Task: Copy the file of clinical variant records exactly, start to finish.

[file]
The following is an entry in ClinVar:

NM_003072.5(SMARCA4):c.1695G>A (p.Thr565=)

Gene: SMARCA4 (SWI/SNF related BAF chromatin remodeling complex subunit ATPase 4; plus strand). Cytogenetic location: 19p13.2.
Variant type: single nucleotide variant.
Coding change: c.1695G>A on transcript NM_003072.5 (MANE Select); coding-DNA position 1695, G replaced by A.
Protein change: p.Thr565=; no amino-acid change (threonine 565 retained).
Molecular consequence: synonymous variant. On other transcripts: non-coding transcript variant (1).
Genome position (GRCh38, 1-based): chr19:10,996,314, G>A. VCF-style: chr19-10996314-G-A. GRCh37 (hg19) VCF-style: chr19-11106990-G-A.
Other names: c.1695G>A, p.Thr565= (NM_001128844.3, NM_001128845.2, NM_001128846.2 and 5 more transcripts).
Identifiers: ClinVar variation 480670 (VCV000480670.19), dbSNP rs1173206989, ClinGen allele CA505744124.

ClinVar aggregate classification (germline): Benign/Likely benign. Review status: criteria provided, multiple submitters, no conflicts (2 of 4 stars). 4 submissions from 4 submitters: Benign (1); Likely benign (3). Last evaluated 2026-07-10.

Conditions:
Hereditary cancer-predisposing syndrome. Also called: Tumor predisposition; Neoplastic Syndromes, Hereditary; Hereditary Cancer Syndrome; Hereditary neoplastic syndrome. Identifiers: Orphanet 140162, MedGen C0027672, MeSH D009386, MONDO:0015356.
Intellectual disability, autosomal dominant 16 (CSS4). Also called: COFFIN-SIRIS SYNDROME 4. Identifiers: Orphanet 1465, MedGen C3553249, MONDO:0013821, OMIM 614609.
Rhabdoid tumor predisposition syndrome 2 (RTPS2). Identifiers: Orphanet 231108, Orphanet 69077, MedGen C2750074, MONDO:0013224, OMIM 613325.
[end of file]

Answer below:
The following is an entry in ClinVar:

NM_003072.5(SMARCA4):c.1695G>A (p.Thr565=)

Gene: SMARCA4 (SWI/SNF related BAF chromatin remodeling complex subunit ATPase 4; plus strand). Cytogenetic location: 19p13.2.
Variant type: single nucleotide variant.
Coding change: c.1695G>A on transcript NM_003072.5 (MANE Select); coding-DNA position 1695, G replaced by A.
Protein change: p.Thr565=; no amino-acid change (threonine 565 retained).
Molecular consequence: synonymous variant. On other transcripts: non-coding transcript variant (1).
Genome position (GRCh38, 1-based): chr19:10,996,314, G>A. VCF-style: chr19-10996314-G-A. GRCh37 (hg19) VCF-style: chr19-11106990-G-A.
Other names: c.1695G>A, p.Thr565= (NM_001128844.3, NM_001128845.2, NM_001128846.2 and 5 more transcripts).
Identifiers: ClinVar variation 480670 (VCV000480670.19), dbSNP rs1173206989, ClinGen allele CA505744124.

ClinVar aggregate classification (germline): Benign/Likely benign. Review status: criteria provided, multiple submitters, no conflicts (2 of 4 stars). 4 submissions from 4 submitters: Benign (1); Likely benign (3). Last evaluated 2026-07-10.

Conditions:
Hereditary cancer-predisposing syndrome. Also called: Tumor predisposition; Neoplastic Syndromes, Hereditary; Hereditary Cancer Syndrome; Hereditary neoplastic syndrome. Identifiers: Orphanet 140162, MedGen C0027672, MeSH D009386, MONDO:0015356.
Intellectual disability, autosomal dominant 16 (CSS4). Also called: COFFIN-SIRIS SYNDROME 4. Identifiers: Orphanet 1465, MedGen C3553249, MONDO:0013821, OMIM 614609.
Rhabdoid tumor predisposition syndrome 2 (RTPS2). Identifiers: Orphanet 231108, Orphanet 69077, MedGen C2750074, MONDO:0013224, OMIM 613325.